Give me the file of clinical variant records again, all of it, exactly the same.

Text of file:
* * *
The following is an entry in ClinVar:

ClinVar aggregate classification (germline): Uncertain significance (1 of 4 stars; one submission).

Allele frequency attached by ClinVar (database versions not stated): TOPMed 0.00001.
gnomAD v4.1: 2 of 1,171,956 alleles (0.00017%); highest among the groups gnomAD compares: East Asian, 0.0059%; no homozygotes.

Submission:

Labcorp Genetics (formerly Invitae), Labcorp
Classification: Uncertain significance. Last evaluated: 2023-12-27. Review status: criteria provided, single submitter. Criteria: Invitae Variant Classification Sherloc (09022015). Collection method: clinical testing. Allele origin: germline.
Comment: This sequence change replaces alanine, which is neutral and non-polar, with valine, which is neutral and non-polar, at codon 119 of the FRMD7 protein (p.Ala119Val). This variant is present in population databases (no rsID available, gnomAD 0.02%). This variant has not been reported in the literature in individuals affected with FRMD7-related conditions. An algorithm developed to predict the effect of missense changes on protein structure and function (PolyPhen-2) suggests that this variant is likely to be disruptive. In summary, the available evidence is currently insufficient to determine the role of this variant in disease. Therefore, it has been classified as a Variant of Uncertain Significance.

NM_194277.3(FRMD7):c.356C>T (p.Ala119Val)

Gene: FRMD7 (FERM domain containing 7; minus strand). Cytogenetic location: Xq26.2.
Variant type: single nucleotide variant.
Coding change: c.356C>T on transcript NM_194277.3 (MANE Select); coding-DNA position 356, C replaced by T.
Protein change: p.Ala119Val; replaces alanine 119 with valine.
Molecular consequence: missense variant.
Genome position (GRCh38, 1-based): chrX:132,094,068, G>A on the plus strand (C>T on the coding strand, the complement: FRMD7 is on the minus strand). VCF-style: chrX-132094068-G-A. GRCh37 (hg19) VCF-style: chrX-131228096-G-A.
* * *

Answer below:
The following is an entry in ClinVar:

ClinVar aggregate classification (germline): Uncertain significance (1 of 4 stars; one submission).

Allele frequency attached by ClinVar (database versions not stated): TOPMed 0.00001.
gnomAD v4.1: 2 of 1,171,956 alleles (0.00017%); highest among the groups gnomAD compares: East Asian, 0.0059%; no homozygotes.

Submission:

Labcorp Genetics (formerly Invitae), Labcorp
Classification: Uncertain significance. Last evaluated: 2023-12-27. Review status: criteria provided, single submitter. Criteria: Invitae Variant Classification Sherloc (09022015). Collection method: clinical testing. Allele origin: germline.
Comment: This sequence change replaces alanine, which is neutral and non-polar, with valine, which is neutral and non-polar, at codon 119 of the FRMD7 protein (p.Ala119Val). This variant is present in population databases (no rsID available, gnomAD 0.02%). This variant has not been reported in the literature in individuals affected with FRMD7-related conditions. An algorithm developed to predict the effect of missense changes on protein structure and function (PolyPhen-2) suggests that this variant is likely to be disruptive. In summary, the available evidence is currently insufficient to determine the role of this variant in disease. Therefore, it has been classified as a Variant of Uncertain Significance.

NM_194277.3(FRMD7):c.356C>T (p.Ala119Val)

Gene: FRMD7 (FERM domain containing 7; minus strand). Cytogenetic location: Xq26.2.
Variant type: single nucleotide variant.
Coding change: c.356C>T on transcript NM_194277.3 (MANE Select); coding-DNA position 356, C replaced by T.
Protein change: p.Ala119Val; replaces alanine 119 with valine.
Molecular consequence: missense variant.
Genome position (GRCh38, 1-based): chrX:132,094,068, G>A on the plus strand (C>T on the coding strand, the complement: FRMD7 is on the minus strand). VCF-style: chrX-132094068-G-A. GRCh37 (hg19) VCF-style: chrX-131228096-G-A.